What is a Pressure Injury: Causes, Stages, and Prevention
6 min reading time
Pressure injuries, often referred to as pressure sores, pressure ulcers or bedsores, are skin injuries that result from prolonged pressure on the skin. They typically form in areas where the skin is in close proximity to bones, such as the heels, hips, lower back, and elbows.
Certain individuals are more susceptible to pressure sores. Elderly adults, especially those with limited mobility, are at a higher risk due to challenges in changing positions frequently. Additionally, people with medical conditions affecting blood circulation, like diabetes, are also more prone to developing these sores. But why do they happen, and how to prevent pressure injury, especially in elderlies?
Our blog will guide you through everything you need to know about pressure injuries – from the nitty-gritty of their causes to actionable strategies that can help keep these skin concerns at bay.
What causes pressure injuries?
There are various reasons why pressure injuries or bedsores occur:
Reduced blood flow due to constant pressure - Imagine sitting or lying in one position for an extended period – the weight of your body can press down on specific points. This pressure compresses the blood vessels and prevents oxygen and nutrients from reaching the skin and tissues. Over time, this can cause skin breakdown.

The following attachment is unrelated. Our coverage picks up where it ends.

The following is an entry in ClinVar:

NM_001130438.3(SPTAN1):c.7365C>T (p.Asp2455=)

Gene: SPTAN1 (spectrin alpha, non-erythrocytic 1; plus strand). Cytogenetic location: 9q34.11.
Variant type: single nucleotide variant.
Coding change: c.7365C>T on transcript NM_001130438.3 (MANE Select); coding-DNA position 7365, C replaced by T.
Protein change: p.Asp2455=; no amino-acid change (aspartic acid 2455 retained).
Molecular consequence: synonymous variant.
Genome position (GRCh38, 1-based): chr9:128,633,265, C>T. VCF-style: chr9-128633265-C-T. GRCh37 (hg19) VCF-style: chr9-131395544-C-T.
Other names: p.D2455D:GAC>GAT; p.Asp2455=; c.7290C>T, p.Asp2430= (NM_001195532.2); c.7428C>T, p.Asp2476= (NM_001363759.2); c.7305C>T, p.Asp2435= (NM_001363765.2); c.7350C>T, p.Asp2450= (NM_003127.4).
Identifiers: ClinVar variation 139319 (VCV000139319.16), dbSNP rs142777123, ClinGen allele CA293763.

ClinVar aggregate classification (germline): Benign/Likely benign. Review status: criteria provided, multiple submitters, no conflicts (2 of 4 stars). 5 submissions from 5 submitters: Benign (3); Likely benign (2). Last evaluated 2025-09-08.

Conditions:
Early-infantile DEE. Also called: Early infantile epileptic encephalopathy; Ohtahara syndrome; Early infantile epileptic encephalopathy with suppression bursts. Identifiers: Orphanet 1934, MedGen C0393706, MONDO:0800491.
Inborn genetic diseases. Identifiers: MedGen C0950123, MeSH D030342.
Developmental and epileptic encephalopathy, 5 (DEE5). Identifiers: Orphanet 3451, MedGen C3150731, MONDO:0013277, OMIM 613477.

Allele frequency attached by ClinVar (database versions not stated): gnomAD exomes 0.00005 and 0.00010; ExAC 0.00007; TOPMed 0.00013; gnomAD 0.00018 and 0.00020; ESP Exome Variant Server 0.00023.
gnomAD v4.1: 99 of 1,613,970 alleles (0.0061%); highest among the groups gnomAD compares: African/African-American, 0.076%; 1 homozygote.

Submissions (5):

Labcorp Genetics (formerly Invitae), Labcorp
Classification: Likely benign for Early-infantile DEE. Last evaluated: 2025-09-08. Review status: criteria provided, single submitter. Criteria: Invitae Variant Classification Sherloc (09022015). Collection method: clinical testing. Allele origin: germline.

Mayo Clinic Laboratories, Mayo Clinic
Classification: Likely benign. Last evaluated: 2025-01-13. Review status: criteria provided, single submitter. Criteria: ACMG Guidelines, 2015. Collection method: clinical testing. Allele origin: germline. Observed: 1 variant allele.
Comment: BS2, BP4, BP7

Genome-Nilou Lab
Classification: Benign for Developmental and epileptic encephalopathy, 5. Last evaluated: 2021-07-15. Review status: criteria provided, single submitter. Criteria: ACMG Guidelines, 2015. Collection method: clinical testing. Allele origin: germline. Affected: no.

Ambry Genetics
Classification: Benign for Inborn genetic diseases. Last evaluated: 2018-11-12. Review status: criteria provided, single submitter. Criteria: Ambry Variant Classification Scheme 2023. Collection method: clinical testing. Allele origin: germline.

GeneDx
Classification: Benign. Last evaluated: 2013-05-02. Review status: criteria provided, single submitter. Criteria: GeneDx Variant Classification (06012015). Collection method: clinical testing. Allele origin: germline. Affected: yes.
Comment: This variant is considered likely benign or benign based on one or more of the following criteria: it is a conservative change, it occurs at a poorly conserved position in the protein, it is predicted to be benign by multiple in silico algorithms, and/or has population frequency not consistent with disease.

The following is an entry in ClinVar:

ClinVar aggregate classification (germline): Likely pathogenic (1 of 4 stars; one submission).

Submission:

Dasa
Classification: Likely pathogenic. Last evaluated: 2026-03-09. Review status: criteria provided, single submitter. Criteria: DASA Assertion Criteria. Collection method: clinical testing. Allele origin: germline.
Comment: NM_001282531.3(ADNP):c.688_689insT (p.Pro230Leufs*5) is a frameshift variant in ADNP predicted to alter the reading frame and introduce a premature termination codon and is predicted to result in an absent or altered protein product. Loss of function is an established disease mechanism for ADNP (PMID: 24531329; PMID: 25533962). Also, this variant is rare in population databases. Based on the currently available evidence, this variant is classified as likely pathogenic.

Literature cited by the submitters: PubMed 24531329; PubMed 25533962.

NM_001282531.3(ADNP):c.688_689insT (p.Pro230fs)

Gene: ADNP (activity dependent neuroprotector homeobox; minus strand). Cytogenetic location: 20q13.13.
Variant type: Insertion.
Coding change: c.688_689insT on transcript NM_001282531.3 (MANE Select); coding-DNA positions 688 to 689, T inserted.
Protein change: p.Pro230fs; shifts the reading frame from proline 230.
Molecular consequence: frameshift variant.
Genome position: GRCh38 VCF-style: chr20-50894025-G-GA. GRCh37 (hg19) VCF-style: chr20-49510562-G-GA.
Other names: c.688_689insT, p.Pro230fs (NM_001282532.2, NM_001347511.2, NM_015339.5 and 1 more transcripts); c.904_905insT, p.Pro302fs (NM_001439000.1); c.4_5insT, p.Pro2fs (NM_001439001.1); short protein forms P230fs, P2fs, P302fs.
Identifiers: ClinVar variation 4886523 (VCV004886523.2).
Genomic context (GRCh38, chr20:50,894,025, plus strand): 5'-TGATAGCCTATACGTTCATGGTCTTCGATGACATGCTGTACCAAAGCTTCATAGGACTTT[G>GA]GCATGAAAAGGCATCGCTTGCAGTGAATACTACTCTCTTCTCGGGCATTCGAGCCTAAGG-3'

Friction and shear: Friction occurs when the skin rubs against a surface, like bedding or clothing. Shear happens when two surfaces move in opposite directions – for example, when you slide down in a bed or chair. These forces can damage the fragile skin, especially when combined with pressure.
Moisture: Excess moisture on the skin can weaken its protective barrier and make it more susceptible to damage. Moisture can also increase friction, which, as we discussed earlier, is a factor in pressure injury development.
Medical conditions: Individuals with medical conditions that affect blood flow, such as diabetes, vascular diseases, or spinal cord injuries, are at a higher risk of developing pressure injuries.
Limited mobility: People who are bedridden, confined to a wheelchair, or have limited mobility due to medical conditions are more likely to experience pressure injuries.
Age: Elderly individuals might have thinner skin that's more fragile. Additionally, as we age, the skin's ability to repair itself diminishes, making it less resilient to pressure-related damage.
Pressure injury stages
Pressure injuries progress through different stages as below:
Deep tissue injury
We start to pay particularly close attention to pressure wounds at Stage 2 of pressure injury development. This stage marks a significant point where the skin breaks down, leading to the formation of an open sore or blister-like wound. Detecting and addressing pressure wounds at this stage can help prevent further progression and complications.
How to prevent pressure sores
Preventing pressure sores requires a combination of strategies to minimise prolonged pressure, friction, and moisture on the skin such as:
Regular repositioning: Changing positions frequently is essential to relieve pressure on areas prone to pressure sores. Individuals who are bedridden or seated for extended periods should aim to shift their weight every two hours.